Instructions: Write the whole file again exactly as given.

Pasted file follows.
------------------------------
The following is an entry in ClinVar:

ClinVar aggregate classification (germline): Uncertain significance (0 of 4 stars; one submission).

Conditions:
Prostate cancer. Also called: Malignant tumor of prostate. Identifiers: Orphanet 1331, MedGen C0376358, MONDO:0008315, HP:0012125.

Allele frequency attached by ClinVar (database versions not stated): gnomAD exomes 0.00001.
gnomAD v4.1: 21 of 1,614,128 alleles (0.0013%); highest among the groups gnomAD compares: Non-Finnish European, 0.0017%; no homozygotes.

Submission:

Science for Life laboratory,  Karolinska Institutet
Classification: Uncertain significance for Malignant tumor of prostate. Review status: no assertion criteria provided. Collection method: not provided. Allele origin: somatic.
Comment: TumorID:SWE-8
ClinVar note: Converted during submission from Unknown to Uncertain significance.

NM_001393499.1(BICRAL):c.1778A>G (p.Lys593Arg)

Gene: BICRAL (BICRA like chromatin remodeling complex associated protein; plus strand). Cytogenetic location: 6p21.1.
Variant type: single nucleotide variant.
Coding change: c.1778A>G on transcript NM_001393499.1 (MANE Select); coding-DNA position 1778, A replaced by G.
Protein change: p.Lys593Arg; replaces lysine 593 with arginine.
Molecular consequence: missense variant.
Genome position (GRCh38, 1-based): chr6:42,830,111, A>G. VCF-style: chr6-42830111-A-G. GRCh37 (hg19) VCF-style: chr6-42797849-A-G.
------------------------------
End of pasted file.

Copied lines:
The following is an entry in ClinVar:

ClinVar aggregate classification (germline): Uncertain significance (0 of 4 stars; one submission).

Conditions:
Prostate cancer. Also called: Malignant tumor of prostate. Identifiers: Orphanet 1331, MedGen C0376358, MONDO:0008315, HP:0012125.

Allele frequency attached by ClinVar (database versions not stated): gnomAD exomes 0.00001.
gnomAD v4.1: 21 of 1,614,128 alleles (0.0013%); highest among the groups gnomAD compares: Non-Finnish European, 0.0017%; no homozygotes.

Submission:

Science for Life laboratory,  Karolinska Institutet
Classification: Uncertain significance for Malignant tumor of prostate. Review status: no assertion criteria provided. Collection method: not provided. Allele origin: somatic.
Comment: TumorID:SWE-8
ClinVar note: Converted during submission from Unknown to Uncertain significance.

NM_001393499.1(BICRAL):c.1778A>G (p.Lys593Arg)

Gene: BICRAL (BICRA like chromatin remodeling complex associated protein; plus strand). Cytogenetic location: 6p21.1.
Variant type: single nucleotide variant.
Coding change: c.1778A>G on transcript NM_001393499.1 (MANE Select); coding-DNA position 1778, A replaced by G.
Protein change: p.Lys593Arg; replaces lysine 593 with arginine.
Molecular consequence: missense variant.
Genome position (GRCh38, 1-based): chr6:42,830,111, A>G. VCF-style: chr6-42830111-A-G. GRCh37 (hg19) VCF-style: chr6-42797849-A-G.